Traders (that is, agents or merchants) of horticultural produce need to be aware of proposed further audit and enforcement action by the Australian Competition and Consumer Commission (ACCC) for failure to comply with the mandatory Horticulture Code of Conduct.
The ACCC’s Agriculture Unit has, in April 2022, indicated that its audits have identified that some wholesalers are not meeting their legal obligations under the Horticulture Code.
Common breaches of the law that the ACCC has identified during its audits primarily relate to wholesalers:
- incorrectly reporting prices in their statements to growers (the Horticulture Code requires wholesalers to report the prices they pay growers for produce and the prices they on-sell that produce for); and
- failing to make their terms of trade publicly available, as required by the Horticulture Code.
The ACCC has indicated that it is planning to issue updated industry guidance shortly, following which it will conduct further audits and strongly consider enforcement action where it identifies non-compliance.
Penalties for non-compliance with the mandatory Horticulture Code may involve the ACCC issuing a warning, commencing an investigation into conduct, issuing an infringement notice or initiating legal proceedings. Financial penalties of up to $66,000 apply in relation to breaches of certain provisions of the Horticulture Code.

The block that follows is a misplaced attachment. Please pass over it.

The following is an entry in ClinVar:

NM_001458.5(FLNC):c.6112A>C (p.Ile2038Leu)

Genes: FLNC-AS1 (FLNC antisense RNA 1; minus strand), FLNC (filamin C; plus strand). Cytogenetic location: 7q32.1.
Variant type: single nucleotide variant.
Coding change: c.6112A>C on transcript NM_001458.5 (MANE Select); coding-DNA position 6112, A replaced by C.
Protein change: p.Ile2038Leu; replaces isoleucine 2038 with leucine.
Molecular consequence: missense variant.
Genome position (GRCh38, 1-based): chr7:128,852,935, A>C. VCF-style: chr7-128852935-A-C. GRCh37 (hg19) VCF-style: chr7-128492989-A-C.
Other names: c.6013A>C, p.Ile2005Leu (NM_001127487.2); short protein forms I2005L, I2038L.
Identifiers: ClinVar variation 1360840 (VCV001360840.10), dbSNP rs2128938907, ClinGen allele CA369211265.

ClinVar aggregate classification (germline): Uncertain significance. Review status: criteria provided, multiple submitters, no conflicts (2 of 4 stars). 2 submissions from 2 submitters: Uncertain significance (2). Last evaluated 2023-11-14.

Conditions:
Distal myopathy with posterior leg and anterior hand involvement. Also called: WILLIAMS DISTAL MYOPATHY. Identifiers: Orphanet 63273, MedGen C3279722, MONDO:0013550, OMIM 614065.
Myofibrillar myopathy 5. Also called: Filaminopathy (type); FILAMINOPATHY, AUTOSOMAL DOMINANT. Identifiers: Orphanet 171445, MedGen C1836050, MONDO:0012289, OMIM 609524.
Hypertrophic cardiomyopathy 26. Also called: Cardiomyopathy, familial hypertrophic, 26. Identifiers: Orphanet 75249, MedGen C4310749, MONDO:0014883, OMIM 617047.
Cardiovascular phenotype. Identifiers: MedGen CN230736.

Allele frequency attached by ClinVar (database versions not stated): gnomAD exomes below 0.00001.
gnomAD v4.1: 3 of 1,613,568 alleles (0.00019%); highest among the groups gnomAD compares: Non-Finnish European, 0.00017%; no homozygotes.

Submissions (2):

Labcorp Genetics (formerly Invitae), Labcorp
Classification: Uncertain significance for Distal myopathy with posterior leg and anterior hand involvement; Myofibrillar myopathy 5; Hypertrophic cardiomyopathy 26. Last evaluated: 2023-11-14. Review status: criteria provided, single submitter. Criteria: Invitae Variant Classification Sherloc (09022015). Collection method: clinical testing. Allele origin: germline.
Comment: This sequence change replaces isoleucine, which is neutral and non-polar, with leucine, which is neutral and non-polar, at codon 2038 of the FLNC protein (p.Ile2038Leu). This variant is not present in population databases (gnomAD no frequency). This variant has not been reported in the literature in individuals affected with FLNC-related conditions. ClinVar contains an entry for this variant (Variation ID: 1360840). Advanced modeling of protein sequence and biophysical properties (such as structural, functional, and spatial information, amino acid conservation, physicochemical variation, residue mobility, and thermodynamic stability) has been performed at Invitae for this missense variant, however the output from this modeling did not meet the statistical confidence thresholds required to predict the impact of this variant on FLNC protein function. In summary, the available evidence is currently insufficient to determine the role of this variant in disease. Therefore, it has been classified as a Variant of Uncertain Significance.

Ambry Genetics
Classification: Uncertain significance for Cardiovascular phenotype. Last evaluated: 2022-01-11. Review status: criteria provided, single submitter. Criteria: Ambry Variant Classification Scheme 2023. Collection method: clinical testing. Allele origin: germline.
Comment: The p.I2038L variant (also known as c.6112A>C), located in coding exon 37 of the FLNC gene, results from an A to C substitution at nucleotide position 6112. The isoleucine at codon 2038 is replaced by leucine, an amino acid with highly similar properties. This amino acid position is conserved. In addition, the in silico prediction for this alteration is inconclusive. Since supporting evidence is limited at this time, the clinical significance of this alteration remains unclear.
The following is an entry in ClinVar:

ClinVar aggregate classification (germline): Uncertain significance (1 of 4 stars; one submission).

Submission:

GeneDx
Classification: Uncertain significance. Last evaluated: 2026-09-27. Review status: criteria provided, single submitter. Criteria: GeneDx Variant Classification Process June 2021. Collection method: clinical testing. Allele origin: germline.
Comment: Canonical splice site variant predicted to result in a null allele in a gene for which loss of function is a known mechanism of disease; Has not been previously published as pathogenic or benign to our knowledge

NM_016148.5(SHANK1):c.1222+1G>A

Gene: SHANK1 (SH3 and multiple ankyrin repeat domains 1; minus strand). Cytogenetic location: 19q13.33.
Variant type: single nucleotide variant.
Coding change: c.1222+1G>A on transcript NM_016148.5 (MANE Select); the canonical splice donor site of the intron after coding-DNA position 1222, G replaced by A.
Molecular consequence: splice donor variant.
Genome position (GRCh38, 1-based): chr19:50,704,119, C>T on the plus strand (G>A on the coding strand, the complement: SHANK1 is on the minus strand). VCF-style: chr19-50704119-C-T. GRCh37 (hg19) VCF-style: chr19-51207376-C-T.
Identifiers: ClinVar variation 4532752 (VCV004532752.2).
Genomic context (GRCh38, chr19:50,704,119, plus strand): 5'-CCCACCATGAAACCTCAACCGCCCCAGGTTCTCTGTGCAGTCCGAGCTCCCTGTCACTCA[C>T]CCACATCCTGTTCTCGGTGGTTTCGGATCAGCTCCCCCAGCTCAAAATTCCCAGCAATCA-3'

Importantly, the Horticulture Code does not exempt merchants that on-sell horticulture produce to a related business.
Brokers, traders, agents, merchants and wholesalers of horticultural produce would be well-advised to review their practices to ensure that they do not breach the Horticulture Code.
This Alert is intended as general information only. It does not purport to be comprehensive advice or legal advice. Readers must seek professional advice before acting in relation to these matters.
For assistance with this or for further information, please contact one of the lawyers below.